Is it fair to say that an industry with a high fixed cost structure is more cyclical than one which isn't?
If most of the costs in the industry are fixed and are up-front - say construction of a plant - variable (marginal) costs would be low. There is almost always a give-take relationship between variable and fixed costs - businesses with high fixed costs invariably have low variable costs and vice-versa.
If an industry characterized with high fixed costs faces a downturn, companies would be willing to lower prices to the marginal cost of production as it would still cover part of their fixed costs. As marginal costs would be very low in this industry, pricing could indeed take a nosedive. During an upturn however i.e when demand firms up, prices would rise, and as marginal costs are very low, almost everything would fall straight to the bottomline.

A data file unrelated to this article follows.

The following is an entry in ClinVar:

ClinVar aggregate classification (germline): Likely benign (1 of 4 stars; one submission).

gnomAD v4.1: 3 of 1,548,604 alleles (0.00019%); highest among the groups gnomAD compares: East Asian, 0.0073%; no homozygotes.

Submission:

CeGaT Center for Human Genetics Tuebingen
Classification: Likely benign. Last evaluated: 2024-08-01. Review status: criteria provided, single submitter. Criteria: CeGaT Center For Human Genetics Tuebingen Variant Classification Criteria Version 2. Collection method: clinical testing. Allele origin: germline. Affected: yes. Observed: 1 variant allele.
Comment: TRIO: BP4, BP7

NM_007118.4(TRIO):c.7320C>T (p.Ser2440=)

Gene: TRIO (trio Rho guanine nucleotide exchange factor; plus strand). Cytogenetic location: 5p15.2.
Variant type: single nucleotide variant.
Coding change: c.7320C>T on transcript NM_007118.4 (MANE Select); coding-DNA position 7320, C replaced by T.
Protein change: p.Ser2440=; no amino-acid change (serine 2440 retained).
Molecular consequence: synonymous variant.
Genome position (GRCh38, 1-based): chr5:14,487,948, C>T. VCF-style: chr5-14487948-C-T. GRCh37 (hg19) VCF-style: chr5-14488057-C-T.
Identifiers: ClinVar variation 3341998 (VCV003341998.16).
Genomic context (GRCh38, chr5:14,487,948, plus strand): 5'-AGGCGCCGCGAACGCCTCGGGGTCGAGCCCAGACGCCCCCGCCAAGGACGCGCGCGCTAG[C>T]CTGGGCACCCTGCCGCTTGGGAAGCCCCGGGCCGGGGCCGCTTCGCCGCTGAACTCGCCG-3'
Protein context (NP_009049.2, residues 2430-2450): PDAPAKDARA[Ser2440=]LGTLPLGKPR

A substainable business is one where ROE > cost of equity. This can happen if either of the following three hold:
a) Either/or low fixed costs and variable costs, so that EBITDA and/or FCF margins are high
b) High asset turns - Wal-Mart has 3-4% operating margins but still survives because of high asset turns.
c) Financial leverage.